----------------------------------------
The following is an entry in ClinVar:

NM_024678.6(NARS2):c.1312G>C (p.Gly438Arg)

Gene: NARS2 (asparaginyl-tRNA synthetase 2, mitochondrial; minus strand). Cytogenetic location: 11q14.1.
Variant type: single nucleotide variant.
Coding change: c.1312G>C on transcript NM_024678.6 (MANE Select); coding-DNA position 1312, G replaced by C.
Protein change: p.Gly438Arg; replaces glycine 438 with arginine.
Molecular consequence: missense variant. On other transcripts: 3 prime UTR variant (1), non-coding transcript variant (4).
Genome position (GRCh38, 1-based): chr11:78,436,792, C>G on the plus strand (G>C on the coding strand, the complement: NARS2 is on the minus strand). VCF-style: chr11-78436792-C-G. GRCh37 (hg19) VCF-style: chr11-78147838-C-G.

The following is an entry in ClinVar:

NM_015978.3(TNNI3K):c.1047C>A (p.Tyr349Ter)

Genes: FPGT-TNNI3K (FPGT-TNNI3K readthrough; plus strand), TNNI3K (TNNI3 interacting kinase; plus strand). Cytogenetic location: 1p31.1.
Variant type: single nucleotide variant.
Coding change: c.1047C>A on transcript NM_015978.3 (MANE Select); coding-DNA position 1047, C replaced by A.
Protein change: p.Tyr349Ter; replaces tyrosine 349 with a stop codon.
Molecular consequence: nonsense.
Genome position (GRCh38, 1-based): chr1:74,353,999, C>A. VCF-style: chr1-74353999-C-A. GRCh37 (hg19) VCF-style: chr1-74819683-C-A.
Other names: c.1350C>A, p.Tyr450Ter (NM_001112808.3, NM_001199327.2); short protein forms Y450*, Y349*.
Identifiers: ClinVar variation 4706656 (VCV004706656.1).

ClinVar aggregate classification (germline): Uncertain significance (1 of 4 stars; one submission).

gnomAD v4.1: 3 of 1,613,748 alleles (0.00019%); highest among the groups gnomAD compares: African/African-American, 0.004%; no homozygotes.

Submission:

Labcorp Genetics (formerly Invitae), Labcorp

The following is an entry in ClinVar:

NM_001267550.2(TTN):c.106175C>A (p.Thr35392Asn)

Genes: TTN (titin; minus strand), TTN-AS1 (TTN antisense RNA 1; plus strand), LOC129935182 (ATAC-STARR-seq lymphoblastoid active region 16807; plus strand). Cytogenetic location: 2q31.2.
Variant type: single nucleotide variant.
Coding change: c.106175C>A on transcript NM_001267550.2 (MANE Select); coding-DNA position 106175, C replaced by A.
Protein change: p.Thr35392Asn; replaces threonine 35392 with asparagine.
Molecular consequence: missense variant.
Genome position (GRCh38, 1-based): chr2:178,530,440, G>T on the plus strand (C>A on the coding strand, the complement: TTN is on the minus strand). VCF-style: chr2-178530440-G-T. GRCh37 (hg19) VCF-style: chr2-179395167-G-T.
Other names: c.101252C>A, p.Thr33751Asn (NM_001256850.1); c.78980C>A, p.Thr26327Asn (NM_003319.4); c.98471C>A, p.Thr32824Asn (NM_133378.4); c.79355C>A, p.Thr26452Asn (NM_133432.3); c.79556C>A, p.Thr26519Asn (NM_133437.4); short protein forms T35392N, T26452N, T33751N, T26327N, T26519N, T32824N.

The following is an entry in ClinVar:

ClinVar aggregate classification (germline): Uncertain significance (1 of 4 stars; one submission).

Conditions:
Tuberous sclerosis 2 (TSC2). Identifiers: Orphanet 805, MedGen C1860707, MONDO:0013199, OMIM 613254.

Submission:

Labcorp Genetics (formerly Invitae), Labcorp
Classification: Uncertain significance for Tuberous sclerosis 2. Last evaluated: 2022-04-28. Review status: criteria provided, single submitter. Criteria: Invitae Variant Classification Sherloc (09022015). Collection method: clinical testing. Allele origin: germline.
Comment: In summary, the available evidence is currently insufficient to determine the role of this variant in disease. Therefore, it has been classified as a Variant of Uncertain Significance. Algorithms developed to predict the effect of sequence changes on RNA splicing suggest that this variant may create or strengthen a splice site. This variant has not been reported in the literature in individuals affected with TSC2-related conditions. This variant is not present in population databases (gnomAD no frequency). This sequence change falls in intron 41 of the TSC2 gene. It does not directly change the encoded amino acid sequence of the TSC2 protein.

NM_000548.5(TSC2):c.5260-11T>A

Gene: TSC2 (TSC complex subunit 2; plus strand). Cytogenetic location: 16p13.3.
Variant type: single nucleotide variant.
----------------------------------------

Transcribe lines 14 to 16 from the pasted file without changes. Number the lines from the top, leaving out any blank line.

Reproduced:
Protein change: p.Tyr349Ter; replaces tyrosine 349 with a stop codon.
Molecular consequence: nonsense.
Genome position (GRCh38, 1-based): chr1:74,353,999, C>A. VCF-style: chr1-74353999-C-A. GRCh37 (hg19) VCF-style: chr1-74819683-C-A.